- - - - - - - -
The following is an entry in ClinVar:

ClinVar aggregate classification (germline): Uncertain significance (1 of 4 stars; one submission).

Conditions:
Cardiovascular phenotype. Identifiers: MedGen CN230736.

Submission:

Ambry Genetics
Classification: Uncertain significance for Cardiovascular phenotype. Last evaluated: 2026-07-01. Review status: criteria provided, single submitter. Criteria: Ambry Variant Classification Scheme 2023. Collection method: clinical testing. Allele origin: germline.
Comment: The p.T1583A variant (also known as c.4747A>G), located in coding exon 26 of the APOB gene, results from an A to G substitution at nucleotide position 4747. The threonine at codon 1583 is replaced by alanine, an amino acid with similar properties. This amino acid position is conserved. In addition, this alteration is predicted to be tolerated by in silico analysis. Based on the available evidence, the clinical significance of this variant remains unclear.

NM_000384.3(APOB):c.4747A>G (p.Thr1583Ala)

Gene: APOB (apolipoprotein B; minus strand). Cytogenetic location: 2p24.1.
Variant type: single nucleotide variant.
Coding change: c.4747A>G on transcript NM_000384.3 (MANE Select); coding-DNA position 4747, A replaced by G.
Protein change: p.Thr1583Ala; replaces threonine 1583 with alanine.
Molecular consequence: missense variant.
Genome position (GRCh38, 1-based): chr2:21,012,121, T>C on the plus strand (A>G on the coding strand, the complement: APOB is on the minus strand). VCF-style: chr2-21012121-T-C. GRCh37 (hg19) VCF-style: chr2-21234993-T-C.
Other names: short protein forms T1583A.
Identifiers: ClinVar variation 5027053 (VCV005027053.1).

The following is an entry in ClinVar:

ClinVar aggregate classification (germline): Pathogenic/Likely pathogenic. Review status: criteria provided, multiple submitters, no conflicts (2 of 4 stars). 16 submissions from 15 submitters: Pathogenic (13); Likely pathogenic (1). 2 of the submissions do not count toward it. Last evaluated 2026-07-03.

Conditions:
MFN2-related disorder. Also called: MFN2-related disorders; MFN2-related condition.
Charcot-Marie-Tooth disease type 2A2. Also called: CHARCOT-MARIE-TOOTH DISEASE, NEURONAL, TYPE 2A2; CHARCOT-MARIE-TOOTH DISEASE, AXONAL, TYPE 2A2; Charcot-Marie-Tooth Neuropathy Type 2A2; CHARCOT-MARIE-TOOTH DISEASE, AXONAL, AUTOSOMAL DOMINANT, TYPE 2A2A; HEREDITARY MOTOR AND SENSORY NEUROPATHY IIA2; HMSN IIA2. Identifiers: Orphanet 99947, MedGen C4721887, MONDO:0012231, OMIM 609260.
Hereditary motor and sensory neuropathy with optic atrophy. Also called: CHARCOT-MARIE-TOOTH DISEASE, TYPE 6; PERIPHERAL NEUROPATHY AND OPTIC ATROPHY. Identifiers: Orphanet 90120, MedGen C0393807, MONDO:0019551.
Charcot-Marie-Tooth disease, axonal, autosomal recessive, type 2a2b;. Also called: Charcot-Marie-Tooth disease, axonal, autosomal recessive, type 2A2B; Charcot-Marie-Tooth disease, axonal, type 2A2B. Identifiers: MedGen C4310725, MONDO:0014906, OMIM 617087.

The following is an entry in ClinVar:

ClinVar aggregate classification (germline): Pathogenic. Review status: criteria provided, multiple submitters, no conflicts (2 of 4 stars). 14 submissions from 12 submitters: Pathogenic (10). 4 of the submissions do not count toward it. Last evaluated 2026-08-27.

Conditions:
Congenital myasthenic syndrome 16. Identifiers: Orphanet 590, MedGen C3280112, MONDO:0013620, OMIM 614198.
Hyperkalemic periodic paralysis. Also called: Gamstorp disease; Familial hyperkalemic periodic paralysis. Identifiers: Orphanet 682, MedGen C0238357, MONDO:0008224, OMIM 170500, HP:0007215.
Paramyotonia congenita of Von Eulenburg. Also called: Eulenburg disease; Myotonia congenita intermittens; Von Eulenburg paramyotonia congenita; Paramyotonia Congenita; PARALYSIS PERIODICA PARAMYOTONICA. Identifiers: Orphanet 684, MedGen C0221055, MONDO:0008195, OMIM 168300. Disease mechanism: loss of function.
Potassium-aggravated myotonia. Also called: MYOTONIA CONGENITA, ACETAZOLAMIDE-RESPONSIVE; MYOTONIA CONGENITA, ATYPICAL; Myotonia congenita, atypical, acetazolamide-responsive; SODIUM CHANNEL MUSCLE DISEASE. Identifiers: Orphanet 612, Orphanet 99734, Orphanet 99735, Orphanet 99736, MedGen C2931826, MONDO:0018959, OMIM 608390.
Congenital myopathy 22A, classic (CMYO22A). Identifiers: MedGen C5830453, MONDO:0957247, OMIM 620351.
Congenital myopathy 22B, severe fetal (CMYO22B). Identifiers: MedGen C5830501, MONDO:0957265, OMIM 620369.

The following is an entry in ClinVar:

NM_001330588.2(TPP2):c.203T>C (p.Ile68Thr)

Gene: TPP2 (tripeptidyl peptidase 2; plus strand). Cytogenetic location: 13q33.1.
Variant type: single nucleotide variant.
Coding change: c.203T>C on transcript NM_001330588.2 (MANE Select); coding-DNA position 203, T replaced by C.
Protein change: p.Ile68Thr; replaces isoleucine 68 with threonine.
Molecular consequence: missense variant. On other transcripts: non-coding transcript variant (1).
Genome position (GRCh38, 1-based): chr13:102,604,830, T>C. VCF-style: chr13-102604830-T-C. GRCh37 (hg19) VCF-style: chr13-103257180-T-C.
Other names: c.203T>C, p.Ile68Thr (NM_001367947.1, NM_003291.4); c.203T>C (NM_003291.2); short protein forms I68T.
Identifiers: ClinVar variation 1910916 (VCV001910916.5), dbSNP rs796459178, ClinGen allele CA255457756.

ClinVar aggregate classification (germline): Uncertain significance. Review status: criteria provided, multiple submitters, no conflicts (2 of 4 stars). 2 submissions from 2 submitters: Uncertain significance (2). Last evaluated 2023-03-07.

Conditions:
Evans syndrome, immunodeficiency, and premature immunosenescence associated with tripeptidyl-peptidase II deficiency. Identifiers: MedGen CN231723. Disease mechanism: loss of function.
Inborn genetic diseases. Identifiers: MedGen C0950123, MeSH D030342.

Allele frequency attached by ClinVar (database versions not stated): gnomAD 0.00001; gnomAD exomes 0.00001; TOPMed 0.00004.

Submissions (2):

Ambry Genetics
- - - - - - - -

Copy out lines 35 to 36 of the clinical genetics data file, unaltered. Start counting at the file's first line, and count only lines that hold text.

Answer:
NM_001330588.2(TPP2):c.203T>C (p.Ile68Thr)

Gene: TPP2 (tripeptidyl peptidase 2; plus strand). Cytogenetic location: 13q33.1.